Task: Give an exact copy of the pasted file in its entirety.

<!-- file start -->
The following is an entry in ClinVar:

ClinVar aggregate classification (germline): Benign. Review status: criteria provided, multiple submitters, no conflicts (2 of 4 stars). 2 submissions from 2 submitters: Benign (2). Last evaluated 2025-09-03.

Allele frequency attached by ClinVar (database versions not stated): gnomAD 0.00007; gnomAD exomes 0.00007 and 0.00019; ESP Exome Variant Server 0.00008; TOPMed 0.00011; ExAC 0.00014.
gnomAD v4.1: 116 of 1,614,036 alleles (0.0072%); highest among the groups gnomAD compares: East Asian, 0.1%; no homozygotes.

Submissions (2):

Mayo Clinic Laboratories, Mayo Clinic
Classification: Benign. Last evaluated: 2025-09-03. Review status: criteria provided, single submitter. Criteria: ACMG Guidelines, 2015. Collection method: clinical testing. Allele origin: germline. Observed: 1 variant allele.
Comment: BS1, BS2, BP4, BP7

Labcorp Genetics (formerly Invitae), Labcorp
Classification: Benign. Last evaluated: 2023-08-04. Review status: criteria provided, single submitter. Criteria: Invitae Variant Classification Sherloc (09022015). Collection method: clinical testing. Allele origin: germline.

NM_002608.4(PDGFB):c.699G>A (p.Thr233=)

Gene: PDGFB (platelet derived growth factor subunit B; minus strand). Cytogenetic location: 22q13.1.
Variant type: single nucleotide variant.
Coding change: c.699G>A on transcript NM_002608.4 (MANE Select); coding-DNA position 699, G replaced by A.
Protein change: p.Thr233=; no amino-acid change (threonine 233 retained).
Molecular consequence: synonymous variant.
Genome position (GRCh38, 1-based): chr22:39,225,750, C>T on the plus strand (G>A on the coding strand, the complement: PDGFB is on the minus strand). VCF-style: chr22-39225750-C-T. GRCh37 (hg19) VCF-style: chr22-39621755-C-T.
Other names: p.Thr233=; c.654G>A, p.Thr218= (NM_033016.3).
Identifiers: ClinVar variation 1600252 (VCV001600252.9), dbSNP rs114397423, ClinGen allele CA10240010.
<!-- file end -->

The following is an entry in ClinVar:

ClinVar aggregate classification (germline): Benign. Review status: criteria provided, multiple submitters, no conflicts (2 of 4 stars). 2 submissions from 2 submitters: Benign (2). Last evaluated 2025-09-03.

Allele frequency attached by ClinVar (database versions not stated): gnomAD 0.00007; gnomAD exomes 0.00007 and 0.00019; ESP Exome Variant Server 0.00008; TOPMed 0.00011; ExAC 0.00014.
gnomAD v4.1: 116 of 1,614,036 alleles (0.0072%); highest among the groups gnomAD compares: East Asian, 0.1%; no homozygotes.

Submissions (2):

Mayo Clinic Laboratories, Mayo Clinic
Classification: Benign. Last evaluated: 2025-09-03. Review status: criteria provided, single submitter. Criteria: ACMG Guidelines, 2015. Collection method: clinical testing. Allele origin: germline. Observed: 1 variant allele.
Comment: BS1, BS2, BP4, BP7

Labcorp Genetics (formerly Invitae), Labcorp
Classification: Benign. Last evaluated: 2023-08-04. Review status: criteria provided, single submitter. Criteria: Invitae Variant Classification Sherloc (09022015). Collection method: clinical testing. Allele origin: germline.

NM_002608.4(PDGFB):c.699G>A (p.Thr233=)

Gene: PDGFB (platelet derived growth factor subunit B; minus strand). Cytogenetic location: 22q13.1.
Variant type: single nucleotide variant.
Coding change: c.699G>A on transcript NM_002608.4 (MANE Select); coding-DNA position 699, G replaced by A.
Protein change: p.Thr233=; no amino-acid change (threonine 233 retained).
Molecular consequence: synonymous variant.
Genome position (GRCh38, 1-based): chr22:39,225,750, C>T on the plus strand (G>A on the coding strand, the complement: PDGFB is on the minus strand). VCF-style: chr22-39225750-C-T. GRCh37 (hg19) VCF-style: chr22-39621755-C-T.
Other names: p.Thr233=; c.654G>A, p.Thr218= (NM_033016.3).
Identifiers: ClinVar variation 1600252 (VCV001600252.9), dbSNP rs114397423, ClinGen allele CA10240010.